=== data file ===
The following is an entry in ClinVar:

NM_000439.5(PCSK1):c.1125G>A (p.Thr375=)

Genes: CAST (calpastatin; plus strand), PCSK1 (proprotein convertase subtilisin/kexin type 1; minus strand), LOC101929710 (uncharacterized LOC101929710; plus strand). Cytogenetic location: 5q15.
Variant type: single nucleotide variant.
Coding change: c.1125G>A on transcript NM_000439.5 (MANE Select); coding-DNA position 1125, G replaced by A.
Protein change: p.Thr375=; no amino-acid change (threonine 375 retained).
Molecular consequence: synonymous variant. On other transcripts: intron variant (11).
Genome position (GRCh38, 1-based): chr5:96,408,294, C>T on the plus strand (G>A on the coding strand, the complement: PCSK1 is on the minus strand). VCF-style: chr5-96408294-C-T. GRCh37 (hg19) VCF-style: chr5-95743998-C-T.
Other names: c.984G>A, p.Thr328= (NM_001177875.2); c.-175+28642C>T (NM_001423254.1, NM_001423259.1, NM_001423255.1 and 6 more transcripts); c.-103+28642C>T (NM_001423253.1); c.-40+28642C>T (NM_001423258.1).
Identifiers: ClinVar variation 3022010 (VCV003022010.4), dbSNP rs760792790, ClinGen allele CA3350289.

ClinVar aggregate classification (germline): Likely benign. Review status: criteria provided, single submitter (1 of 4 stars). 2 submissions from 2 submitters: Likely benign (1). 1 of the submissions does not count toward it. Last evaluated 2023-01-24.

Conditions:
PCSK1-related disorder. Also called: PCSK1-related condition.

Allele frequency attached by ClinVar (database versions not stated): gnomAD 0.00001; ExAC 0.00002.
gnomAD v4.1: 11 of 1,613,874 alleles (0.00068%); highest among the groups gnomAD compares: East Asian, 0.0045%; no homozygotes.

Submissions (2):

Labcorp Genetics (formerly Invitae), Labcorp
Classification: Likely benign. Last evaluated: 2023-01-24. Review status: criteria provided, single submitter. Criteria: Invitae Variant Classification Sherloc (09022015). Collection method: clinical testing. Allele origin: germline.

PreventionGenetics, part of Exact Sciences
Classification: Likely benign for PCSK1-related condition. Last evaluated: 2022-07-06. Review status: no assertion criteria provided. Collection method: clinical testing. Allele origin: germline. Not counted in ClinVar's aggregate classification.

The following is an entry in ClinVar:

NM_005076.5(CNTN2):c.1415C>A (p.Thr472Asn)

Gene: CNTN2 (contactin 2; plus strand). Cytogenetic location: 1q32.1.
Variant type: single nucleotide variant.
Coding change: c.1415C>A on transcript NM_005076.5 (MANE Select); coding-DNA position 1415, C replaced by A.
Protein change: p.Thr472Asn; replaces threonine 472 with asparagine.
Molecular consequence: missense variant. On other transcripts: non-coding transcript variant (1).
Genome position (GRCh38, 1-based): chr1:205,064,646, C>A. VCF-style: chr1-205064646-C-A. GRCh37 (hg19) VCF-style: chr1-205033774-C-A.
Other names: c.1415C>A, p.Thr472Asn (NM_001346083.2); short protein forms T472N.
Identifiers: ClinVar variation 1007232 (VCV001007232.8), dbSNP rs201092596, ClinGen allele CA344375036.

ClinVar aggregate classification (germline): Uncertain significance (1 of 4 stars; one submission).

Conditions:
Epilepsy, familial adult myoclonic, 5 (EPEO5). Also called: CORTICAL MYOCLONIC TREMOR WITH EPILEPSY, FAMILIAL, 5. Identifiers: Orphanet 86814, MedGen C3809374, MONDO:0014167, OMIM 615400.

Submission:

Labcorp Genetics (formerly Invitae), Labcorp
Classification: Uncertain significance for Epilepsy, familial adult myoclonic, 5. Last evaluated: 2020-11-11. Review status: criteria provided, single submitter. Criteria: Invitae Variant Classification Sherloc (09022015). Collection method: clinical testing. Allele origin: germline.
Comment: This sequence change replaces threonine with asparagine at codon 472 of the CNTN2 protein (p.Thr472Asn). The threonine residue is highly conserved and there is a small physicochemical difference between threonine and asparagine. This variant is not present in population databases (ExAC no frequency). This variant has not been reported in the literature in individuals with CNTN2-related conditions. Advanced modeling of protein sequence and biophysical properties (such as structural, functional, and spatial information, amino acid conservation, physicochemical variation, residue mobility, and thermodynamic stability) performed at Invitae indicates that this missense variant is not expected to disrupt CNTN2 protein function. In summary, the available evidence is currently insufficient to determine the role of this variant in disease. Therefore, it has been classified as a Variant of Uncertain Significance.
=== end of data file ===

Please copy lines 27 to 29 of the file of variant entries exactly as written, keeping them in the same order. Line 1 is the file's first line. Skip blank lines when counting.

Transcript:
Molecular consequence: missense variant. On other transcripts: non-coding transcript variant (1).
Genome position (GRCh38, 1-based): chr1:205,064,646, C>A. VCF-style: chr1-205064646-C-A. GRCh37 (hg19) VCF-style: chr1-205033774-C-A.
Other names: c.1415C>A, p.Thr472Asn (NM_001346083.2); short protein forms T472N.